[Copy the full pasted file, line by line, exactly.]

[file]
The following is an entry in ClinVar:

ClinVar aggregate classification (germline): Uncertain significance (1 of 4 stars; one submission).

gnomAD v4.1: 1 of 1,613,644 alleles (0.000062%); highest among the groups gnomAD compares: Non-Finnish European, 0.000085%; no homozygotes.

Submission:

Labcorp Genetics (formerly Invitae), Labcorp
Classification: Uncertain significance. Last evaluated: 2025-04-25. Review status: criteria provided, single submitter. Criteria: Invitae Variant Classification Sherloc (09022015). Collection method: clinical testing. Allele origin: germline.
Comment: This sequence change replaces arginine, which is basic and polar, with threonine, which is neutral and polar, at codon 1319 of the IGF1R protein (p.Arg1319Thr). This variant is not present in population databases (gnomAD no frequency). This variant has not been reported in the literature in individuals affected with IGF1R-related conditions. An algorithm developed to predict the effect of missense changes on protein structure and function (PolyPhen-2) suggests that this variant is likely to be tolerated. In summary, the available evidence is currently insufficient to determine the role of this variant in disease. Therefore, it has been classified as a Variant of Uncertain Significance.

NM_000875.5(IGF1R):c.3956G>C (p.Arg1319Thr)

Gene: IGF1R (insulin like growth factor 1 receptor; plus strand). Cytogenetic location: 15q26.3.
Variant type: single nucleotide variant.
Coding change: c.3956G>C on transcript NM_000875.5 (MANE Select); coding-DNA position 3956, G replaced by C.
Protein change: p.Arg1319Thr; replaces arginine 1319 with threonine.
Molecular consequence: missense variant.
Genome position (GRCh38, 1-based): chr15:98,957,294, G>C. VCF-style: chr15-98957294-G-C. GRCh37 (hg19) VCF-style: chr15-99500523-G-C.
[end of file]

The following is an entry in ClinVar:

ClinVar aggregate classification (germline): Uncertain significance (1 of 4 stars; one submission).

gnomAD v4.1: 1 of 1,613,644 alleles (0.000062%); highest among the groups gnomAD compares: Non-Finnish European, 0.000085%; no homozygotes.

Submission:

Labcorp Genetics (formerly Invitae), Labcorp
Classification: Uncertain significance. Last evaluated: 2025-04-25. Review status: criteria provided, single submitter. Criteria: Invitae Variant Classification Sherloc (09022015). Collection method: clinical testing. Allele origin: germline.
Comment: This sequence change replaces arginine, which is basic and polar, with threonine, which is neutral and polar, at codon 1319 of the IGF1R protein (p.Arg1319Thr). This variant is not present in population databases (gnomAD no frequency). This variant has not been reported in the literature in individuals affected with IGF1R-related conditions. An algorithm developed to predict the effect of missense changes on protein structure and function (PolyPhen-2) suggests that this variant is likely to be tolerated. In summary, the available evidence is currently insufficient to determine the role of this variant in disease. Therefore, it has been classified as a Variant of Uncertain Significance.

NM_000875.5(IGF1R):c.3956G>C (p.Arg1319Thr)

Gene: IGF1R (insulin like growth factor 1 receptor; plus strand). Cytogenetic location: 15q26.3.
Variant type: single nucleotide variant.
Coding change: c.3956G>C on transcript NM_000875.5 (MANE Select); coding-DNA position 3956, G replaced by C.
Protein change: p.Arg1319Thr; replaces arginine 1319 with threonine.
Molecular consequence: missense variant.
Genome position (GRCh38, 1-based): chr15:98,957,294, G>C. VCF-style: chr15-98957294-G-C. GRCh37 (hg19) VCF-style: chr15-99500523-G-C.